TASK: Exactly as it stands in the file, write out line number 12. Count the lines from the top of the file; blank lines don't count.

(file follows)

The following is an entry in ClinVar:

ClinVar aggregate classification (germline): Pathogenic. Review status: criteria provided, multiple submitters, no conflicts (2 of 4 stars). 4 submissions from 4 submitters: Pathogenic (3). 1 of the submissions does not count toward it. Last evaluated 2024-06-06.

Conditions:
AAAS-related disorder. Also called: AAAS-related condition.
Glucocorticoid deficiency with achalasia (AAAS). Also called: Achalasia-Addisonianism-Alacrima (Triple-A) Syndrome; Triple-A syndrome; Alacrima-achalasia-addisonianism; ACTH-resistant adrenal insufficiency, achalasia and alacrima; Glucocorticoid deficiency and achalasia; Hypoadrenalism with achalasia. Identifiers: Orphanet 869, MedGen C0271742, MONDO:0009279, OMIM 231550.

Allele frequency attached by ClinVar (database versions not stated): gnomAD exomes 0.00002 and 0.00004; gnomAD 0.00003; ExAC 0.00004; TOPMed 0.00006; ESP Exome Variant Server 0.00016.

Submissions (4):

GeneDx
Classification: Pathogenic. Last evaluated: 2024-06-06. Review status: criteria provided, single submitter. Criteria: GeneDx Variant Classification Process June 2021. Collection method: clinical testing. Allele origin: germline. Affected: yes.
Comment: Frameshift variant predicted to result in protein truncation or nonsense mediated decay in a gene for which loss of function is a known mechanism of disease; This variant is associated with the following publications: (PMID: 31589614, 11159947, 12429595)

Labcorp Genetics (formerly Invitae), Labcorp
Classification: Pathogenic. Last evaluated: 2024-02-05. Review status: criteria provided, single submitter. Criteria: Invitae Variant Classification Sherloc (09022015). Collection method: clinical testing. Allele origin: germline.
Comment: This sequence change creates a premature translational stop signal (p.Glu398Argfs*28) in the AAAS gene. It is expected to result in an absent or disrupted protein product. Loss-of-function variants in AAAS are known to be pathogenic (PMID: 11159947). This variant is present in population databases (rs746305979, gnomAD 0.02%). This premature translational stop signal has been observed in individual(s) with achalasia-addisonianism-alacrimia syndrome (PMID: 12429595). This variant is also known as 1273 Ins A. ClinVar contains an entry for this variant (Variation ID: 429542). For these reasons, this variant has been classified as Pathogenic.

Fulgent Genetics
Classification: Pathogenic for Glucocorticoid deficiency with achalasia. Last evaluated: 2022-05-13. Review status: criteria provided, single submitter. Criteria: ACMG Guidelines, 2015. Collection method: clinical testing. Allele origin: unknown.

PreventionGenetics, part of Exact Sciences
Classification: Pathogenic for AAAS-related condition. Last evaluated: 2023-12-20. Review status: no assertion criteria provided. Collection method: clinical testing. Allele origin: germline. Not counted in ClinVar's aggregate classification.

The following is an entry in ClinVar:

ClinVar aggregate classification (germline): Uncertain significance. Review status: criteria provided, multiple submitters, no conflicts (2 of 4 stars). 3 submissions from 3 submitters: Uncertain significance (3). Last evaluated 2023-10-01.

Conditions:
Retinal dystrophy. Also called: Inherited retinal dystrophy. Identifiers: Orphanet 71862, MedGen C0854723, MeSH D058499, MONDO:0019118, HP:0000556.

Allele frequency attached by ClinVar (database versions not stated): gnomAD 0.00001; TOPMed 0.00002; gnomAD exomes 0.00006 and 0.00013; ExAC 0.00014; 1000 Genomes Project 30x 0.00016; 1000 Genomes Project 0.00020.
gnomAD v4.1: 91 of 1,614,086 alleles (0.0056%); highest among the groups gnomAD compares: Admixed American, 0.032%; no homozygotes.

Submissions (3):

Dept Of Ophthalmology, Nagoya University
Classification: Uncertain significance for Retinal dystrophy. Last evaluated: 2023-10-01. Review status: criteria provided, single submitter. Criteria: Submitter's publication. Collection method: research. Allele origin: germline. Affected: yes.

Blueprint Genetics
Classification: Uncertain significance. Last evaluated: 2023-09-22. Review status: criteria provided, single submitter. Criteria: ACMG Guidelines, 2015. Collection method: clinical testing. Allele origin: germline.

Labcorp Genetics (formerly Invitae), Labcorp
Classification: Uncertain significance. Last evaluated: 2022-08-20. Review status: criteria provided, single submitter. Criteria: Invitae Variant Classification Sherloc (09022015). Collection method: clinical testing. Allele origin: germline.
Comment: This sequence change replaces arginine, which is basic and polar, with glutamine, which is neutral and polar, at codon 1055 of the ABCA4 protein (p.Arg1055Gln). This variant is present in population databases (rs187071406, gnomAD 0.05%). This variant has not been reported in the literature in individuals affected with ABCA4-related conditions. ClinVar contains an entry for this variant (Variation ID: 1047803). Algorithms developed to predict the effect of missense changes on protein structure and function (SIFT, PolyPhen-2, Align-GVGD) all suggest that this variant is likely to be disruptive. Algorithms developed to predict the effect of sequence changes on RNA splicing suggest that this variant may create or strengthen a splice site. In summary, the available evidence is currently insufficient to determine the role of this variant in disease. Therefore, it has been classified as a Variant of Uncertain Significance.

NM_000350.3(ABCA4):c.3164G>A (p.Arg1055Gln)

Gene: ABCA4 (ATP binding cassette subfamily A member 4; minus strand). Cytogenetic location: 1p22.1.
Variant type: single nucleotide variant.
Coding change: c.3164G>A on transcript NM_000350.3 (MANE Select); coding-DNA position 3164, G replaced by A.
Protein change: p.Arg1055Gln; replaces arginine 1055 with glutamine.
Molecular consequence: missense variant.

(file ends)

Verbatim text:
Classification: Pathogenic. Last evaluated: 2024-02-05. Review status: criteria provided, single submitter. Criteria: Invitae Variant Classification Sherloc (09022015). Collection method: clinical testing. Allele origin: germline.